Few people have a better grasp of the tenaciousness of the anti-evolution movement than University of Colorado science professor Susan Epperson. Yet most of the freshman students who come into her class know nothing of her role in history, or the role she played in protecting their education and defending their religious freedom.
As a 25-year-old teacher during the 1960s, Epperson challenged a law in the state of Arkansas that made it a crime to teach “the theory or doctrine that mankind ascended or descended from a lower order of animals.”
Forty years ago this month, in Epperson v. Arkansas, the US Supreme Court struck down the law, and others that banned the teaching of evolution, as unconstitutional. “The law’s effort was confined to an attempt to blot out a particular theory because of its supposed conflict with the Biblical account, literally read,” the court wrote in its decision.
The ruling was the first major judicial blow to creationists, who had largely silenced evolutionary education in many states across the country—ever since John Scopes was convicted in 1925 of the crime of teaching evolution in Tennessee’s infamous Scopes Monkey Trial.
But Epperson’s blow was only a flesh wound.
Bible as Science Book
Since Charles Darwin first put forth his idea of natural selection, the scientific community has viewed evolutionary theory as the unifying principle of biology. Among scientists, there is virtually no debate over its validity. And despite what religious fundamentalists insist, there is no credible scientific evidence backing up young earth creationism.
But instead of ending the cultural battle between religion and science, Epperson’s case ignited what has been a four-decade fight to keep God out of science class. Since the trial, the 68-year-old woman has watched from the sidelines as anti-evolution laws morphed with each constitutional defeat into “equal time” laws and now “academic freedom” laws. She has watched as creationism, in trying to pass judicial muster, shape shifted into “creation science,” then into “intelligent design,” and now “strength-and-weakness” requirements.
“It’s not going to die as long as there are people who are trying to make others believe this is a dichotomy,” Epperson said. “And as long as there are people who think the Bible is a science book.”
But now that this nation will soon be led by a president who firmly embraces evolution theory—and the past eight years of an administration hostile to science are almost over—some might be tempted to speculate that science education is, perhaps, safer.
President-elect Barack Obama has expressed firm support for eliminating Bush administration practices of censoring government agency scientific papers, promised to lead a green technological revolution and has pledged to return the United States to its vaunted position as a leader of scientific innovation.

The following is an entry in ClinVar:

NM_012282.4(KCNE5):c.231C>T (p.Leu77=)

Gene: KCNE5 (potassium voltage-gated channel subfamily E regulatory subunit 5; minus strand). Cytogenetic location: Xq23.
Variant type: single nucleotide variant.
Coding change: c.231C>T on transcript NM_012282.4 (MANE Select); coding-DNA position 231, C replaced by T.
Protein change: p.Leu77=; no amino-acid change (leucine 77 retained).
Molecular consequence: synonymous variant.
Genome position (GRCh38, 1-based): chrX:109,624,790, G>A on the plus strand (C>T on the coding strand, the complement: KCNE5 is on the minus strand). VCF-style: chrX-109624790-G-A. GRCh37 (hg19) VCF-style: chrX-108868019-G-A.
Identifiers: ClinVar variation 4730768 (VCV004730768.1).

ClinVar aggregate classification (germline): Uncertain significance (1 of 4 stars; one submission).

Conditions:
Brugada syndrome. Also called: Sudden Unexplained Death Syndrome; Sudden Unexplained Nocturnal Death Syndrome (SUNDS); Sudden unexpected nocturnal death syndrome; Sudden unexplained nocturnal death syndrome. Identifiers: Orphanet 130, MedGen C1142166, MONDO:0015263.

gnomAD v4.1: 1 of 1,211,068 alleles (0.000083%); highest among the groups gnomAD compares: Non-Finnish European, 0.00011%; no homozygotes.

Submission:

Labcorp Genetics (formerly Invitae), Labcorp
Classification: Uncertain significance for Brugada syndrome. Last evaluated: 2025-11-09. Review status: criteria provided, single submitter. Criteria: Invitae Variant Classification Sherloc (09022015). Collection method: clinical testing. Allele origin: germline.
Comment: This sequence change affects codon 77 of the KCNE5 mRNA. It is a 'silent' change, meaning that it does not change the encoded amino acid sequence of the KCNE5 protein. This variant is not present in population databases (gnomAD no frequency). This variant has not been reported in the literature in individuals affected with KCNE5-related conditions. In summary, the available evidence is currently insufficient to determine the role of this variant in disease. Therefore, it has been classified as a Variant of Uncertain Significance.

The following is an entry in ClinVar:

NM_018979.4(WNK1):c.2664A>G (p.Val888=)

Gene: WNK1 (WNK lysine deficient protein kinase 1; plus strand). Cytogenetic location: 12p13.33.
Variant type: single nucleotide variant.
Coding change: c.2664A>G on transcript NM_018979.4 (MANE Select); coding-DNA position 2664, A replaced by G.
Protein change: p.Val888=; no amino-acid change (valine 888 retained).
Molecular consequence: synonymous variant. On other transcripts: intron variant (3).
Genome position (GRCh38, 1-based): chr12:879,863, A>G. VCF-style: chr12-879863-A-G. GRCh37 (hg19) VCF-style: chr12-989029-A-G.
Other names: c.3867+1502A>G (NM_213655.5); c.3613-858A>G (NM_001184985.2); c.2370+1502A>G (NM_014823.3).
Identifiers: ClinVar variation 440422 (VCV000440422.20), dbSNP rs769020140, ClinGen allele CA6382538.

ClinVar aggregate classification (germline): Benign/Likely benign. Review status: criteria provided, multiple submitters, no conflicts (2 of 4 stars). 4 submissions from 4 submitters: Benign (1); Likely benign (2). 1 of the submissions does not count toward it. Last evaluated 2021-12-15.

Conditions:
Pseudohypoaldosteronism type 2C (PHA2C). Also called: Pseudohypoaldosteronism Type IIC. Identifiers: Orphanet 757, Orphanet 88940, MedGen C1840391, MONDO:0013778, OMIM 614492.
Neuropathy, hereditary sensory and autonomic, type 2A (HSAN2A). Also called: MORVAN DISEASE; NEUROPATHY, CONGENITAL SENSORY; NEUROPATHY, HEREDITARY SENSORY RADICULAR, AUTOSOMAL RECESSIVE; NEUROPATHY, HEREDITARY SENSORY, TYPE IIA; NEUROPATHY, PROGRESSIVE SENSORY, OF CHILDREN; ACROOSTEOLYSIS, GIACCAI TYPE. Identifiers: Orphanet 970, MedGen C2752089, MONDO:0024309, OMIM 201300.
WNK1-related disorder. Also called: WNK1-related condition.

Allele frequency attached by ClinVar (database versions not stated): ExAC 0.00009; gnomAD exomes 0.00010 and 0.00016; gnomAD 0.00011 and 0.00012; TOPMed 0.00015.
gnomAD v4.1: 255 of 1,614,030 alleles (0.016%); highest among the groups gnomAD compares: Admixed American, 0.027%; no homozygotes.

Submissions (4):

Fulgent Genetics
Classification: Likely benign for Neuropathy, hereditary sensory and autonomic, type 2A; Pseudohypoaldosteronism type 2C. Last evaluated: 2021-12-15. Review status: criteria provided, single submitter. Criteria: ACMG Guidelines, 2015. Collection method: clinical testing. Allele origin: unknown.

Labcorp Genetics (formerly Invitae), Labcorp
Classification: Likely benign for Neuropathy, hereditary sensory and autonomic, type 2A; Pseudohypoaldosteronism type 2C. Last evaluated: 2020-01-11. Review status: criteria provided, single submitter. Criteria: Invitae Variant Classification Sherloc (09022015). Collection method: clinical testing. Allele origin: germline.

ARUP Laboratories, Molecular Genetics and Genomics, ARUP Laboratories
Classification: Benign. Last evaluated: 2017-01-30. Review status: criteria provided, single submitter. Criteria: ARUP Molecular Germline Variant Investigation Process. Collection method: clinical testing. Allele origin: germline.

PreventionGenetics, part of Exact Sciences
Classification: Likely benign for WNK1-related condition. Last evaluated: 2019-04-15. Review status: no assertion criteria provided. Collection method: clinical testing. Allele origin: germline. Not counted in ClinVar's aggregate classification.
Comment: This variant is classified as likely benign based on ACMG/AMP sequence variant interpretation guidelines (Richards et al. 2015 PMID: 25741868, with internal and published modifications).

But one needs to look no further than the photo of Scopes and Epperson that hangs in Eugenie Scott’s office for a reminder that it will take more than a progressive-minded president to beat back fundamentalist attacks on science education.
The picture [top] in Scott’s cluttered Oakland, Calif. office was taken only a couple of months after the 1968 victory for the teaching of evolution. It is of a young and red-headed Epperson, laughing and leaning across a table to pose next to a much older and sober Scopes, still recognizable and wearing his signature round spectacles.
Scott is the executive director of the National Center for Science Education, a nonprofit organization that defends the teaching of evolution from creationist attacks.
She, like Epperson, is under no delusion that the next presidency means defenders of science education will be able to shutter their offices, confident that the teaching of evolution is safe.
While an Obama presidency may spell good news for science, the truth is that he is unlikely to have much of an impact on the teaching of evolutionary theory on the ground.
As Scott has long said, “Creationists are proof of evolution.”
The US education system, unlike those in Europe and England, is very much decentralized. “The first thing to remember is that the teaching of evolution is a curriculum issue, which is done at the state level,” Scott said. “The federal government has virtually nothing to do with teaching of evolution.”
But that doesn’t mean that creationists don’t pay attention to what the president has to say on the issue—and she thinks they will use the election as a way to mobilize their base.
When Judge John E. Jones III ruled in 2005’s Kitzmiller v. Dover that intelligent design—the concept that life’s complexity demands a guiding hand—was merely repackaged creationism and had no place in public school science class, intelligent design proponents marketed themselves as martyrs to drum up support.